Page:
The Boston Marathon is the pinnacle of American running. For practically any runner who has ever ran a marathon, it’s a life goal to make it to the start line. Heck, it’s a life goal for tons of people that have never even run a 10K. It takes months, years, decades even, massive amounts of time spent training to trim down times in order to toe the line. And getting to the starting line isn’t everything; there’s the whole thing about running yet another grueling 26.2 miles on asphalt, your knees aching and lungs burning, up Heartbreak Hill and across the city of Boston, just to cross the same finish line as tens of thousands of people just like you- some faster, some slower. It’s the same course every year, the same neighborhoods. Sometimes even the same spectators. Yet it draws the attention of all of us every year, whether we are runners, or not runners, if we’ve raced it before, or if we never will. It’s a race that is alluring, motivating, and inspirational for everyone.
The Boston Marathon has always been a lot more than just a race. It’s the months of diligent training. It’s the races that came before, the race that garnered a qualifying time and the many other races that didn’t. It’s the stories that were picked up along the way in training, in traveling, in life, that get you to the start line, those aspects of our lives that mean more than the race itself. Just starting, just toeing the line.
I have never raced the Boston Marathon. To be honest, it has always intimidated me. So many people, so much excitement. It’s just. So. Big. I suppose that I should have raced it by now; I have been fortunate to have run fast enough times and to have qualified with each of the five open marathons I’ve run. But even though I’ve qualified, when it comes time to register, I have just never even tried to sign up. When the time came, I just wasn’t ready, or I wasn’t excited, or I wanted to switch gears and focus on other things. For five years, I have always made excuses.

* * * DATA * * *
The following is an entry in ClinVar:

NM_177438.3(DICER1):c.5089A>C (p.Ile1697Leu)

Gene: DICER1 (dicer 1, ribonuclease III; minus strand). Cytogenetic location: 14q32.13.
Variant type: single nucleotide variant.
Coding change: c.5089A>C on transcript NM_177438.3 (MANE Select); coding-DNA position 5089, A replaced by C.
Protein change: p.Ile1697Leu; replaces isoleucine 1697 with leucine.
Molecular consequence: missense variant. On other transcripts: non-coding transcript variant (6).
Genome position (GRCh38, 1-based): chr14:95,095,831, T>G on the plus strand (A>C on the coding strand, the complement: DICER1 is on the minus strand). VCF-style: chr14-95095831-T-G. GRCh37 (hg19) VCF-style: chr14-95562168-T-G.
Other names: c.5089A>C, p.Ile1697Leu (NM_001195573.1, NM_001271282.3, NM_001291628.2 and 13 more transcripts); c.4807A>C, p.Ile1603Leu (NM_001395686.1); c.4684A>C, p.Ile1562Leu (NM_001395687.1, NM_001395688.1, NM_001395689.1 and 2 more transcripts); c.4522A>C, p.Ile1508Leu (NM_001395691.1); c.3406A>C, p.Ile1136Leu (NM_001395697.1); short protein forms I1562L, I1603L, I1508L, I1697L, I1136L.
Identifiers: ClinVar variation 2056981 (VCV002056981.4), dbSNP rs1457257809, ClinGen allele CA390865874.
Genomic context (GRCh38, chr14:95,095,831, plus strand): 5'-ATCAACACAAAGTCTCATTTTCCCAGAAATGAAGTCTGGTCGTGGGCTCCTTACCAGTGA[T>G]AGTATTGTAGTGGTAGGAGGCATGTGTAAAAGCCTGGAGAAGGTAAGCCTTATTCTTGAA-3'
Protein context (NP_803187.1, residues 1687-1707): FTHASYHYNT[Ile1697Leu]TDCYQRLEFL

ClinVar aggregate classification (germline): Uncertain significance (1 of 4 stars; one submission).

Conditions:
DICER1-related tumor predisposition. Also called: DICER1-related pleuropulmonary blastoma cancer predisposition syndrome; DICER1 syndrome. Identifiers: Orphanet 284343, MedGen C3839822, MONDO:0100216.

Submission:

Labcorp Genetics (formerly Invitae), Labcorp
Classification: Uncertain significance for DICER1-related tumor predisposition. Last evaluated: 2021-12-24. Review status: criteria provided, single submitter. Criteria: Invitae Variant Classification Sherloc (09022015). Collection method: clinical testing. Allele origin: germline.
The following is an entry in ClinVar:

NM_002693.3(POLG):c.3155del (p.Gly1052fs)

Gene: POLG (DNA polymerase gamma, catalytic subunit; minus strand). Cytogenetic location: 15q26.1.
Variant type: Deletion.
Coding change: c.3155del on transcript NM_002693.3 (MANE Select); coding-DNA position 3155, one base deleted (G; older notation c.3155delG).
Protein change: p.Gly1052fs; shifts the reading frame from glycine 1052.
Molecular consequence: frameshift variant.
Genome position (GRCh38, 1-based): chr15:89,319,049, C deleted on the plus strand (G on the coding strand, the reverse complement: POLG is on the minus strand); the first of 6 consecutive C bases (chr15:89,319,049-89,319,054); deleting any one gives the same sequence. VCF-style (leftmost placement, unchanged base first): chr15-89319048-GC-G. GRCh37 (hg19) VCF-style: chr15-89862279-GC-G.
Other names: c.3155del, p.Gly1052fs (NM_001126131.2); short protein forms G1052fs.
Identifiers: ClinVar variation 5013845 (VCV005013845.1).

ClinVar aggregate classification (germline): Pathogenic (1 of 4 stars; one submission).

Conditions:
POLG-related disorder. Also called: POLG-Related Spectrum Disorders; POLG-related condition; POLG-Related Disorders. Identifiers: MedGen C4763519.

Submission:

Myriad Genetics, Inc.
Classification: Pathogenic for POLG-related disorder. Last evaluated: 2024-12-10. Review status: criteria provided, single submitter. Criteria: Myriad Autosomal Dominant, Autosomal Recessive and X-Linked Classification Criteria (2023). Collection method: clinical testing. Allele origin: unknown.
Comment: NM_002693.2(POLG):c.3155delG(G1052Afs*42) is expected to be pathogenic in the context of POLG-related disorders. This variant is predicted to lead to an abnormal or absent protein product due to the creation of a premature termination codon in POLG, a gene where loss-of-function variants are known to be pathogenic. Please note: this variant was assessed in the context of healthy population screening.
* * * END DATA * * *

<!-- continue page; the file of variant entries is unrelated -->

But now, everything is different. After the bombings on Monday, after worrying about my friends who were racing and spectating, after seeing the photos online of those injured and those crying. Watching the runners come down the finish chute, not to finish the race but rather to escape whatever exploded less than a block from the end. Watching runners and volunteers go backwards on the course, toward the blasts, towards those in need. Helping, or trying to help, anyway. Yesterday, there was little glory in finishing the biggest marathon in the world. For so many, there wasn’t even a finish line.
I set a goal back in 2008 to run a marathon in each of the fifty states by the time I am 50 years old, and planned to make sure that each one was a BQ. My ultimate goal? To run Boston as the final marathon- maybe not my final marathon ever, but rather the last in the series. Racing Boston would be the peak of this accomplishment, the culmination of what I hoped to accomplish over a period of 25 years. But now? I don’t know that I am going to stick with that goal; I don’t know that I want to.
What I want to do is race Boston now. I want to toe the line, I want to huddle next to other nervous runners just like me, waiting for the gun to go off. I want to stand next to my friends and strangers, the ones I trained with and the ones I met that morning. I want to shout “hiya hiya!” as the elites take off, and as I pass other runners, and as other runners pass me. I want to find my rhythm, maybe I even want to lose my rhythm. I want to feel the crunch of paper cups under my feet and hear the whirrrrr of crowds as I run by. I want to high five the cheering spectators lined up along East Main and Waverly Street, all while wearing a big grin on my face. I want to laugh at the cowbell ringers and people with awesome signs. I want to thank the volunteers for being out. I want to run as fast as I can when I turn onto Boylston, giving it my all, not holding back. Just raw, pure running, unhindered and unadulterated. What it’s supposed to be, and what it is to so many of us.
I want it, now.